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Today’s audit committee is a far cry from the audit committee of years past.
Audit committees would often hold brief quarterly meetings in conjunction with regular board meetings. The responsibilities of the audit committee were often nothing more than approving the work plan for the external auditor and a perfunctory review of year-end reports and internal audit activities.
However, with the passage of the Sarbanes Oxley Act of 2002, the role of audit committees changed dramatically. Today’s audit committee is heavily involved in oversight of all aspects of the company’s financial operations.
The area of taxation is often not specifically listed, but it can be assumed to be under the oversight of the audit committee. Taxes are a part of the financial reporting process but may be housed apart from financial accounting as a part of the tax department.
Tax risk should be a paramount issue for the audit committee. At least four sources of tax risk have been identified.
I. Reputation Risk
Taxes paid by large corporations have become a matter of scrutiny by government, the media, watchdog agencies and the individual citizen. If a corporation is seen as not paying its “fair share” of taxes, negative publicity may result.
This can affect the company’s reputation and its shareholder value. For example, one well-known bank recently reported earnings of $3.1 billion on revenues of $75.2 billion and an income tax of a negative $1.1 billion. This was not well received when it became public knowledge.
II. BEPS Risk
BEPS means “base erosion and profit shifting.” It is a concern for companies operating internationally. The concern is that the current international tax standards in some countries may not have kept pace with today’s global business practices.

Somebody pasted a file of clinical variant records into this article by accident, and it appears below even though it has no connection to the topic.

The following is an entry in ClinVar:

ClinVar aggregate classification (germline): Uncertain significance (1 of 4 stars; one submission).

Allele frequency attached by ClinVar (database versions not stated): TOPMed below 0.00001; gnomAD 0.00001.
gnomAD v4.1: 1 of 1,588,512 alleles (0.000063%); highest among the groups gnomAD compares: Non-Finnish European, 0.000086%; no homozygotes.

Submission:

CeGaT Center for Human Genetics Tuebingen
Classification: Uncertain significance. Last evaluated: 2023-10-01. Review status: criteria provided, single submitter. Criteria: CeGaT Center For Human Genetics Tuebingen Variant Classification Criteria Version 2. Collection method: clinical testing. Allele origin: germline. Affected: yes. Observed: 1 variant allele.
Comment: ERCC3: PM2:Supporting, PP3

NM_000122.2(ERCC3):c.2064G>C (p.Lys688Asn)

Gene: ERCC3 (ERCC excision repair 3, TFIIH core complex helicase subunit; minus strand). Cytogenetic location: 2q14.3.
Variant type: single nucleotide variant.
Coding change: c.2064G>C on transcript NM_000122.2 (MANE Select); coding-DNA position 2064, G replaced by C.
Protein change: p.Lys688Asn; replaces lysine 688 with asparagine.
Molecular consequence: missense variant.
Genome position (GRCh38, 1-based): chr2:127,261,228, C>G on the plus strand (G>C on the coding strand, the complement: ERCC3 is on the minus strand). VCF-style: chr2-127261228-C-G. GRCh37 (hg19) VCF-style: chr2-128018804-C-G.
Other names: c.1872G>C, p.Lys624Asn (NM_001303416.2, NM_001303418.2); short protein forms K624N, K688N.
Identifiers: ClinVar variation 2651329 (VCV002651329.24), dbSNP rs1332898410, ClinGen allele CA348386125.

When there is a disparity between the tax laws of different countries, companies have an opportunity to escape or minimize taxation by shifting profits across borders. This enables companies to take advantage of tax rates lower than countries in which the profit is actually earned.
Three popular methods of shifting profits include hybrid mismatches, special-purpose entities (SPE) and transfer pricing. In 2013, the Organisation for Economic Co-operation and Development (OECD) issued an action plan to deal with this problem.
Many of these actions are already driving change. Companies must be aware of developments in this area because the impact on a particular company can be substantial.
III. Legislative Risk
Related to BEPS is the third risk – legislative risk. As pressure mounts for tax reform, there could be significant changes in domestic as well as international tax laws.
The tax department should attempt to “read the tea leaves” and keep management and the audit committee apprised of any tax changes that occur or are anticipated. This will enable the company to adapt and be prepared for changes when they occur.
IV. Compliance/Enforcement Risk
The fourth risk is that of compliance, or enforcement, risk. While some would list these separately, they are intertwined.
In recent years, enforcement of the tax laws has increased, due largely to rising deficits and efforts to reduce the tax gap. Companies are faced with more rigorous enforcement of the tax laws, which makes compliance with the laws that much more important.
The difficulty here is that the application of the law may not be totally clear, leaving room for interpretation. How a particular company interprets the applicability of law to its situation can increase or decrease its compliance risk.
Audit committees must to do more than be aware of these particular tax risks. They need to act to ensure that the company is doing what it can to minimize these risks.
The audit committee should:
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